constant F graphToday we investigated how mass and force affect acceleration.  We used the air track, attaching a string from the glider, across a pulley on the end of the track, to a small basket hanging off the end of the table.  The weight of the basket will be the constant force pulling on the glider and causing a constant acceleration.  The recording of data and analysis was very similar to last week – we used Video Physics and Graphical Analysis apps,  but they had to run through the process many times.  The students took data for three different forces pulling on the cart and found the acceleration each time by finding the slope of the linear velocity vs time graph (see photo above).
A vs FThey also took data for three different cart masses – you can add weights to the cart to increase its mass.  The acceleration of the cart changed as expected, when pulling with a great force, the acceleration increased.  If the mass of the cart was greater but the force was the same, then the acceleration decreased.  So we can conclude that our data supports Newton’s 2nd Law,  F = ma.A vs M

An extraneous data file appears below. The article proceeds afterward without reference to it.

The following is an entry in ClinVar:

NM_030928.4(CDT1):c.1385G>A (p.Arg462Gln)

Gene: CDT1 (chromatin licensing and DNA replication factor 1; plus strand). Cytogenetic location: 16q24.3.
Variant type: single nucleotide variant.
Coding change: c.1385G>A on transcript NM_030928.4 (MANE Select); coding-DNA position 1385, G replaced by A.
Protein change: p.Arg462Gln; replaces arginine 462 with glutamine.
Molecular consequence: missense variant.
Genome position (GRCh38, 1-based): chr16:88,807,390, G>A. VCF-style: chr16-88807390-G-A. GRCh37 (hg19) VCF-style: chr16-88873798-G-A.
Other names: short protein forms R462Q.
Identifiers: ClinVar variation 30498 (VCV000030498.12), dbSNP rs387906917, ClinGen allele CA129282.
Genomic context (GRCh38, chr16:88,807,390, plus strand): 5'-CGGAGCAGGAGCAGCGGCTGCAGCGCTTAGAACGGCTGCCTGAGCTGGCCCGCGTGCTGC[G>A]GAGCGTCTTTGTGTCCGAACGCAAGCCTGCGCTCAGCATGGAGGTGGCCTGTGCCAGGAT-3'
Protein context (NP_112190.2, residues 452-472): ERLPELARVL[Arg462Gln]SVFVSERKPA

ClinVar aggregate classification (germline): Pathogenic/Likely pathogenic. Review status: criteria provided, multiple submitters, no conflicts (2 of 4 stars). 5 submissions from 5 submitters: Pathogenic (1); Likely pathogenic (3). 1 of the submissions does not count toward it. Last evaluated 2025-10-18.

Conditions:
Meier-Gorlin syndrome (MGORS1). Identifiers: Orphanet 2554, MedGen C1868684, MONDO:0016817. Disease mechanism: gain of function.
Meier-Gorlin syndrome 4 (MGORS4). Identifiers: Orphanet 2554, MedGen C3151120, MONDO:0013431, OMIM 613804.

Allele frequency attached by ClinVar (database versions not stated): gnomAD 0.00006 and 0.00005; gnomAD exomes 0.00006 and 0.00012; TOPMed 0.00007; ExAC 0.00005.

We had to be very careful with units in this lab.  The students have to set an origin and scale in the Video Physics app and if they did it in centimeters (cm), they had to either write their acceleration is cm/s2 or convert to m/s2.   We were adding masses labeled in grams to the bucket to change the force, but had to convert those to kg so we could calculate the force in Newtons (kg m/s2).  This experiment can also be done with a simple cart with wheels and a pulley attached to the edge of a table.  I encouraged the students to sketch the apparatus in their lab books, unfortunately I forgot to take a picture.